where Lis the volumetric latent heat of freeze/thaw (MJ m−3), C(x,s) is the volumetric heat capacity (MJ m−3 K−1), and θ(x,t) is the volumetric unfrozen water content (fraction of the total water content). Boundary and initial conditions are required in solving Eq. (4). The boundary condition on the upper extent of the domain corresponds to the near land surface air layer. Embedding seasonal snow layer into the air layer is allowed by the fictitious domain formulation [29]. The upper boundary condition is defined as the Dirichlet-type boundary condition:


where tair is a daily averaged air temperature. The lower boundary is set as the geothermal gradient as


where gis the geothermal gradient, a small constant (km−1). For the initial temperature distribution, an appropriate ground temperature profile based on the point location is used:


The unfrozen water content θ(x,t) is defined as:


η(x) is a volumetric soil moisture content. aand bare dimensionless positive constants [30]. The constant t*is a freezing point depression, the temperature at which ice begins to form in the soil. The depth and time variation of the unfrozen water content θxtdepends on hydrologic forcing and soil type. The numerical solution in GIPL is an implicit, finite difference scheme. A detailed mathematical description of the model and numerical solution methods of Eq. (4) can be found in Marchenko et al. [11], Sergueev et al. [28], and Nicolsky et al. [31]. GIPL input data include soil thermal properties, lithological data and vegetative cover, climate data, and snow cover.

2.3. Coupling GIPL to GSSHA

The linkage of the soil thermal and water movement solutions in GSSHA facilitates the temperature domain solution based on the varying soil moisture and the soil water movement domain solutions adjusted for the varying soil temperature condition. In linking the GIPL model to GSSHA, GIPL is essentially included in GSSHA as another point process. The GIPL model is used to compute a vertical soil temperature profile in every lateral two-dimensional GSSHA computational element using the soil moisture information from hydrologic simulations in GSSHA; GSSHA, in turn, uses this temperature and water phase information to adjust hydraulic conductivities for both the vertical unsaturated soil flow and lateral saturated groundwater flow. This two-way coupling increases computational accuracy in both models by providing additional information and processes not previously included in either.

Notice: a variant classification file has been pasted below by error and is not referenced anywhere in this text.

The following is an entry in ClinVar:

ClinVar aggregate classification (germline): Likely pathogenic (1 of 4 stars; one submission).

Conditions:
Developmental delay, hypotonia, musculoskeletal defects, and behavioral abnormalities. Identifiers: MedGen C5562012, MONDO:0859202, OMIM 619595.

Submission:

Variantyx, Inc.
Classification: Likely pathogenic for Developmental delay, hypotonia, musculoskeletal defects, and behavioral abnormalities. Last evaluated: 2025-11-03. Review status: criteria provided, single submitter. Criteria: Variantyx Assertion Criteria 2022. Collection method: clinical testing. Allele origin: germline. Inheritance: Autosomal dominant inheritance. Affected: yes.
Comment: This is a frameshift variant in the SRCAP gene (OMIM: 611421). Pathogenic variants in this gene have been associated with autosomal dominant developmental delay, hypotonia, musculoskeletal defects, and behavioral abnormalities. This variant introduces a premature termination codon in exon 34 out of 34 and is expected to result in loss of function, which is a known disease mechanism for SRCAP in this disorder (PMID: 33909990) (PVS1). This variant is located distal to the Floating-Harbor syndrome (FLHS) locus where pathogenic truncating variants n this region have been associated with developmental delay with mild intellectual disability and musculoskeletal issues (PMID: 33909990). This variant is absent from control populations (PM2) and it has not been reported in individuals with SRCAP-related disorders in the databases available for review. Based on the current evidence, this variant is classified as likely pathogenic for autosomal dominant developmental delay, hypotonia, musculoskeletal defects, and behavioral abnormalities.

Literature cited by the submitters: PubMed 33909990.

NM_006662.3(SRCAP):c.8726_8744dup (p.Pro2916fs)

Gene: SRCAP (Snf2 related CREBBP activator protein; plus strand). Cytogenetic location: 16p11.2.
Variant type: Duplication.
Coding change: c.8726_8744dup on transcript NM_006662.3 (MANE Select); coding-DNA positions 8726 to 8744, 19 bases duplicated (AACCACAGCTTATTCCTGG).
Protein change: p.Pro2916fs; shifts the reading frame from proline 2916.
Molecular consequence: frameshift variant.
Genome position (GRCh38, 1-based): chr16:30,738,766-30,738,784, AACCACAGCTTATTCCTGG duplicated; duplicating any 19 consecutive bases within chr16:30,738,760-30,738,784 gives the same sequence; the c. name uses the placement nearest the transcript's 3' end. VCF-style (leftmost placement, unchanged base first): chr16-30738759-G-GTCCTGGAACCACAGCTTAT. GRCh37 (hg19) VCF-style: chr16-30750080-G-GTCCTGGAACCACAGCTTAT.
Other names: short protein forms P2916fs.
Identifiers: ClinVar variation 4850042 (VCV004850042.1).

As shown in Figure 1, the GSSHA model provides the spatial variability of land surface and hydrodynamic parameters such as air temperature, soil properties, subsurface soil moisture state, etc. to GIPL. GIPL employs the information provided by GSSHA to update the soil thermal state and pass it back to GSSHA. This thermal state information is employed to determine whether the soils are frozen or not. This frozen or unfrozen information is employed by GSSHA to adjust hydraulic conductivities, hydraulic transmissivity, and soil moisture state and saturation levels used in water flow computations. These updated soil saturation and soil moisture state are then employed by the GIPL model to produce new thermal state profiles. This exchange of information continues throughout simulation duration, as shown in Figure 2.

Figure 1.

GIPL as a frozen ground/permafrost component in GSSHA.

Figure 2.

GSSHA and GIPL coupling architecture.

The implementation of GIPL into GSSHA provides a robust soil temperature/moisture tool with many improvements compared to the stand-alone version of GIPL. In GSSHA, the 1D GIPL model is used to compute a soil temperature profile in every 2D GSSHA grid cell, providing a 3D map of soil temperature/water state. As implemented in GSSHA, GIPL no longer utilizes a static time step nor soil water state. Instead, GIPL performs soil temperature computations utilizing the time and space varying soil moistures computed using the Richards equation. The time step of GIPL is set to the overall GSSHA model time step, which is on the order of minutes, as opposed to days. The GSSHA input formats are used to specify 3D distributed soil parameter values for the GIPL solution. Several thermo-hydrodynamic formulations and modeling concepts are implemented to link and exchange the information in GIPL and GSSHA.

2.3.1. Linking soil temperature and soil water computational nodes

The solution domain of the GIPL soil temperature model overlaps in a somewhat complex manner with both the saturated and unsaturated soil water movement domains in GSSHA. In no-flux lower GIPL boundary condition, the GIPL domain must extend very deep into the soil/permafrost, as much as 1000 m or more.